Last edited: Oct 6, 2012
  13. Oct 6, 2012 #12

    MarneMath

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    Lesson in Life 101: You will have more bad teachers, bad bosses, bad environments, and regardless of all of this will still be expected to do well. If anyone else in your class did better than you, then you know it's possible to do better and thus your failure is your own fault and not anyone elses.

    It's as simple as that.
     
  14. Oct 6, 2012 #13
    How is it someone's fault if the teacher for example does not give the right definition? or chooses to not reschedule a test because of another exam?. If I had a bad boss I would leave my post.
     
  15. Oct 6, 2012 #14

    MarneMath

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    In my college life, professors have said wrong things, given wrong formulas, and even wrong answers. Thankfully due to my habit of self-studying and verifying information given to me, most if not all these errors were found quickly enough.

    In my military life, I've been given bad grids, bad assessments, wrong intel, and heck once a broken 50 cal (bad day), still the mission got done.

    Excuses, no one cares for them, and your boss would be glad to have you leave if you make it a habit to offer them. So i'll state it again, motivate yourself, learn from your mistake and drive on with the mission, it's that simple.
     
  16. Oct 7, 2012 #15

    micromass

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    You learned a lesson here. Do not rely only on teachers for your course. Be sure to self-study and research concepts on your own (the internet is a great help for that). Later in college, you're going to have awesome teachers and very bad teachers who don't care at all for the class and who say wrong things all the time. You are expected to know the material nonetheless.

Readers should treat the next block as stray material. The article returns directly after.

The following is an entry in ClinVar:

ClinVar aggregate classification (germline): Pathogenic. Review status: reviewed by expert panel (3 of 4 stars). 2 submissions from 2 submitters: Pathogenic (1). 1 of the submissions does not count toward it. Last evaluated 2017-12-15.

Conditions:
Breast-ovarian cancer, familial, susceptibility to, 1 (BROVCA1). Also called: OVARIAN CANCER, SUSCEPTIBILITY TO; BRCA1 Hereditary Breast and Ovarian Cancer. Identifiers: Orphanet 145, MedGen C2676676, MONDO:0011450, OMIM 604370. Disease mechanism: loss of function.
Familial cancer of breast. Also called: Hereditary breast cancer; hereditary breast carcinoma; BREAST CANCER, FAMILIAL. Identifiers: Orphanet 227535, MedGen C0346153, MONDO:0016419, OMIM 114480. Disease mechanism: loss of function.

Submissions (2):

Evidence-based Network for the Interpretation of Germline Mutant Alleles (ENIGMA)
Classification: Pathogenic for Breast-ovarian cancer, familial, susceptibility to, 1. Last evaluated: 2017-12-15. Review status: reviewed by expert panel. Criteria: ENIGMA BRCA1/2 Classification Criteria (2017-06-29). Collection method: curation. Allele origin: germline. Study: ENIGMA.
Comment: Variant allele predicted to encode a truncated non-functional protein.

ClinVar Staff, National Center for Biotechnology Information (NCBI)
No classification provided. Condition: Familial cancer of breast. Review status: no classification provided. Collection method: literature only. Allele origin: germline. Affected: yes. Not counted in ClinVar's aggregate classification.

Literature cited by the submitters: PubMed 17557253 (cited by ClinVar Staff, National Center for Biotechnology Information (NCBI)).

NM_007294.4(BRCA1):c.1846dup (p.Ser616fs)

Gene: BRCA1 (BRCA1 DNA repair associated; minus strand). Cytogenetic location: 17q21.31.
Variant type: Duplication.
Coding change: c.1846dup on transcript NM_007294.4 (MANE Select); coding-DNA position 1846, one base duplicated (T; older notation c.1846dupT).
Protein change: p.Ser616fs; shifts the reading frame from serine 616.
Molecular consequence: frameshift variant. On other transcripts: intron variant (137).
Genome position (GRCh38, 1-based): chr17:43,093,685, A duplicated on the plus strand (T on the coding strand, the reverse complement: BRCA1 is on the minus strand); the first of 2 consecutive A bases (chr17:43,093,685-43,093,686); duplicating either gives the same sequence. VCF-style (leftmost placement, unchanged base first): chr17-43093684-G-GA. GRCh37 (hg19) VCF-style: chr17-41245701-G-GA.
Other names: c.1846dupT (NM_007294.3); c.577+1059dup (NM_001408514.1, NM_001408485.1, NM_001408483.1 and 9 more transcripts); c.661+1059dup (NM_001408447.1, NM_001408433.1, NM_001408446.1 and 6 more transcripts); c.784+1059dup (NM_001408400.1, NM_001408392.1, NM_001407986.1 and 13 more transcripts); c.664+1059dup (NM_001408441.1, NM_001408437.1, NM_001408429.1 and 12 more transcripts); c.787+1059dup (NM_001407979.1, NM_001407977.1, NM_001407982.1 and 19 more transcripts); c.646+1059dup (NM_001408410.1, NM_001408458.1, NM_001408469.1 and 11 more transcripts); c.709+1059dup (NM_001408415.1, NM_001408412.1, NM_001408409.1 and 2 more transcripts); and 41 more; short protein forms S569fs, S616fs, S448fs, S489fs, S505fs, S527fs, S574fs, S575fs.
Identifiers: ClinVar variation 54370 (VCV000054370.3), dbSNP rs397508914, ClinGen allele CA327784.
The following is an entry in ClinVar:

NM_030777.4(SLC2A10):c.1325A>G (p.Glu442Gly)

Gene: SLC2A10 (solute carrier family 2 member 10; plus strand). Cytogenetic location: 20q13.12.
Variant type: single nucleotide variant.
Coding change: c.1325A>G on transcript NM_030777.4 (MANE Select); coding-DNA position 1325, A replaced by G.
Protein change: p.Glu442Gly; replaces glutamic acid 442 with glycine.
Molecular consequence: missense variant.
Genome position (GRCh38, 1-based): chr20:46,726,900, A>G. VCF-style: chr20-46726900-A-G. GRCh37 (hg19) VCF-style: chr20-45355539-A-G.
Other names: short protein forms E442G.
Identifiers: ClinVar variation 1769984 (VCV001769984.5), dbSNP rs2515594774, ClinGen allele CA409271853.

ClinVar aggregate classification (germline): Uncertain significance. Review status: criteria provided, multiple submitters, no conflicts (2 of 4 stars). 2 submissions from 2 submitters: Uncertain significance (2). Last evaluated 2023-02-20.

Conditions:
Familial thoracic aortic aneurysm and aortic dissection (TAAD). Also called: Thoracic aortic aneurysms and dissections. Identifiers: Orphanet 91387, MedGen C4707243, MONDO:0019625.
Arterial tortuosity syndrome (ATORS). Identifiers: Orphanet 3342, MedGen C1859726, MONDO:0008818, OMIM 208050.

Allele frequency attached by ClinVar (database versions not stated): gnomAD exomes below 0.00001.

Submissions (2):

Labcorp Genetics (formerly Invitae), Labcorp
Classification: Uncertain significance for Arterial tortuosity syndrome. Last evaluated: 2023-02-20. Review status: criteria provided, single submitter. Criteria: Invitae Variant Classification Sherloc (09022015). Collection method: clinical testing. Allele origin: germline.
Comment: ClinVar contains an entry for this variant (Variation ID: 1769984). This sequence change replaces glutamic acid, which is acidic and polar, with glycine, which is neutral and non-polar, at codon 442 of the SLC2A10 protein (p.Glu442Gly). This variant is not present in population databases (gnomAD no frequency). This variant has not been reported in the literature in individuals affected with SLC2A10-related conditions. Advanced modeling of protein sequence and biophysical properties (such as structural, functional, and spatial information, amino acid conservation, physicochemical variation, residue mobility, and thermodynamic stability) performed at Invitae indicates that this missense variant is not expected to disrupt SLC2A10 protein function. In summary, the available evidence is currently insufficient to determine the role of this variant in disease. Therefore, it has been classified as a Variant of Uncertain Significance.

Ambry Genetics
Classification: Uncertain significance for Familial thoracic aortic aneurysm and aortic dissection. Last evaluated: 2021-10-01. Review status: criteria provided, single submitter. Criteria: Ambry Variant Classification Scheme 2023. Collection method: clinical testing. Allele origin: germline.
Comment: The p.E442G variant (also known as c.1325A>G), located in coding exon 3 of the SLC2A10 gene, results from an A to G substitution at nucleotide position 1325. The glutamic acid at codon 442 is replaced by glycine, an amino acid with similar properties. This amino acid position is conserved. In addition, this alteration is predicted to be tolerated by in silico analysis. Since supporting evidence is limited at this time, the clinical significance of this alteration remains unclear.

17. Oct 7, 2012 #16
    To the OP: This is some good advice, man. I'd take it, if I were you.

    Also, and I know this *all* too well: you can't even rely on experts to be right all the time (read: even instructors who care about their craft deeply will mess up once in a while). If you want to be sure you know the material, *you're* going to have to do the legwork and research it yourself. There are no shortcuts. If you aren't willing to do the legwork, you shouldn't be beating yourself up about it, you should be changing your situation or getting out of the game. The world doesn't have the time or inclination to care for you--so you're gonna have to.

    I hope that doesn't offend you, but even if it does, maybe it will spur you to do better in the future.

    Best regards,

    FV89